BURIED TREASURE: ABACO’S ASTOUNDING UNDERGROUND CAVES


The underground Cave Systems of Abaco Bahamas (Brian Kakuk, Hitoshi Miho)

BURIED TREASURE: ABACO’S ASTOUNDING UNDERGROUND CAVES

Over the years I have posted a number of times about the extraordinary and beautiful underground caves of Abaco that lie beneath the thousands of acres of pine forest that cover much of South Abaco.

The underground Cave Systems of Abaco Bahamas (Brian Kakuk, Hitoshi Miho)

I have previously featured sets of wonderful photos taken Abaco’s renowned cave-diving expert Brian Kakuk; and also some by his diving colleague Hitoshi Miho (in conjunction with the Bahamas Caves Research Foundation). Here are a few more from Brian and Hitoshi to wonder at.

The underground Cave Systems of Abaco Bahamas (Brian Kakuk, Hitoshi Miho) The underground Cave Systems of Abaco Bahamas (Brian Kakuk, Hitoshi Miho)

The existence of the caves is not exactly secret but for obvious reasons they are not freely accessible except with permission, with expert guidance and with extreme care. Exploration of the complex systems is definitely not to be approached like a snorkelling dip.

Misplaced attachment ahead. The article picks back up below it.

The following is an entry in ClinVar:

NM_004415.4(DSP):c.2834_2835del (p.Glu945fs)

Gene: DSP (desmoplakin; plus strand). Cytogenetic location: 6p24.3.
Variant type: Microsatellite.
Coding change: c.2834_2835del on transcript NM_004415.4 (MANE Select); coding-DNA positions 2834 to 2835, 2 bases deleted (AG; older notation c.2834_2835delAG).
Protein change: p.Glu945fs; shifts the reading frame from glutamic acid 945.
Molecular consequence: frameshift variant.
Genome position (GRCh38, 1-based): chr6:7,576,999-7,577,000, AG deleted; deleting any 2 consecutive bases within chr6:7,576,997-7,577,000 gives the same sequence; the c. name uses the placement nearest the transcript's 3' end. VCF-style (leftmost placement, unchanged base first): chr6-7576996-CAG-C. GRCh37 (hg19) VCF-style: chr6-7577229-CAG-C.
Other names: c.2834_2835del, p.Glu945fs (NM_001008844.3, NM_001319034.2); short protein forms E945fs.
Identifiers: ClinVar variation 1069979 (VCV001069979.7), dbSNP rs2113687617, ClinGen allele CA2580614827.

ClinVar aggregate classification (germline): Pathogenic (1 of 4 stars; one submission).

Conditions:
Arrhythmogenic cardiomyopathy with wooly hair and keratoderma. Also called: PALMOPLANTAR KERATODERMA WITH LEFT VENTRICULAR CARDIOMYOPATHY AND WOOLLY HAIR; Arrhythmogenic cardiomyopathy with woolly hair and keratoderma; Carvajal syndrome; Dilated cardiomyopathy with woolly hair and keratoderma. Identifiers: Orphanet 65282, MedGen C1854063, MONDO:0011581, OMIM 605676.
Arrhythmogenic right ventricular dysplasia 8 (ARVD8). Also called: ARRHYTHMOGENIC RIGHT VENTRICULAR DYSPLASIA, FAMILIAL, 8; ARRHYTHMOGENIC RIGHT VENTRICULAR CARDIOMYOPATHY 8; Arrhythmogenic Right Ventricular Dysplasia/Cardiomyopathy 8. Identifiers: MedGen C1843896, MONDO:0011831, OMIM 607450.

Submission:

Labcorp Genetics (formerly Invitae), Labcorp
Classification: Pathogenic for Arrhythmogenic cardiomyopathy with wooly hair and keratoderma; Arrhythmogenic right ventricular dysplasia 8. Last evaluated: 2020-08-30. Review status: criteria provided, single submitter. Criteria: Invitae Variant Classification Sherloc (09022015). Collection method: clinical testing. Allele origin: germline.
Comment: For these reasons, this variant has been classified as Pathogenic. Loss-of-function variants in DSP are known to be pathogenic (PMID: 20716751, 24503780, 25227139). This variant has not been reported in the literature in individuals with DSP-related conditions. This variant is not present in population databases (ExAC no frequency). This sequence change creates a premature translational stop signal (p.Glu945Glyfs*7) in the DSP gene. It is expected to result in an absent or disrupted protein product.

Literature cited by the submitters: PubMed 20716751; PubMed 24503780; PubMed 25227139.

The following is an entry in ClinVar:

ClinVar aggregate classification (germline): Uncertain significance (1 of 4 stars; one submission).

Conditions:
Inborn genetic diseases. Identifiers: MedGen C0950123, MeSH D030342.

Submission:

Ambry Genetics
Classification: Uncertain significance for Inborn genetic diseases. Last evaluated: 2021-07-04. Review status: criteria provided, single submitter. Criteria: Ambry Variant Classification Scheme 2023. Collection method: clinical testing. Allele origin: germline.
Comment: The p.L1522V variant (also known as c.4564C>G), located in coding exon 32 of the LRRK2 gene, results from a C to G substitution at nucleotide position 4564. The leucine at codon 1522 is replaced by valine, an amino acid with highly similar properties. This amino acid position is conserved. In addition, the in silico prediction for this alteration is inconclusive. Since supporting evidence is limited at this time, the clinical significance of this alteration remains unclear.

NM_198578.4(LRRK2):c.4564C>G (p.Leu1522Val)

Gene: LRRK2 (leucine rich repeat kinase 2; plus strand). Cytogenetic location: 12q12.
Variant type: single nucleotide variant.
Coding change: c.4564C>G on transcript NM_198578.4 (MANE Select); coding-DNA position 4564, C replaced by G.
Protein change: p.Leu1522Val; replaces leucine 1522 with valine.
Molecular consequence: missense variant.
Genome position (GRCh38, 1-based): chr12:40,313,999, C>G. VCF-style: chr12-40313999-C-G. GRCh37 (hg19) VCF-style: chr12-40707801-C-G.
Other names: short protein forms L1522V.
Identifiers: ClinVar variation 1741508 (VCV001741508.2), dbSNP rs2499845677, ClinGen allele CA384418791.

The underground Cave Systems of Abaco Bahamas (Brian Kakuk, Hitoshi Miho)

The dives are challenging, and require specialist skills and equipment to avoid risking damage to the delicate centuries-old structures. And there’s undoubtedly a personal safety aspect to be considered as well.

The underground Cave Systems of Abaco Bahamas (Brian Kakuk, Hitoshi Miho)

The main caving area on Abaco is about 1/2 hour’s drove south of Marsh Harbour. Within a now-protected area lie the 2 main cave systems (Ralph’s and Dan’s); Nancy’s; and the well-known SAWMILL SINK, where it is possible to swim.

The underground Cave Systems of Abaco Bahamas (Brian Kakuk, Hitoshi Miho)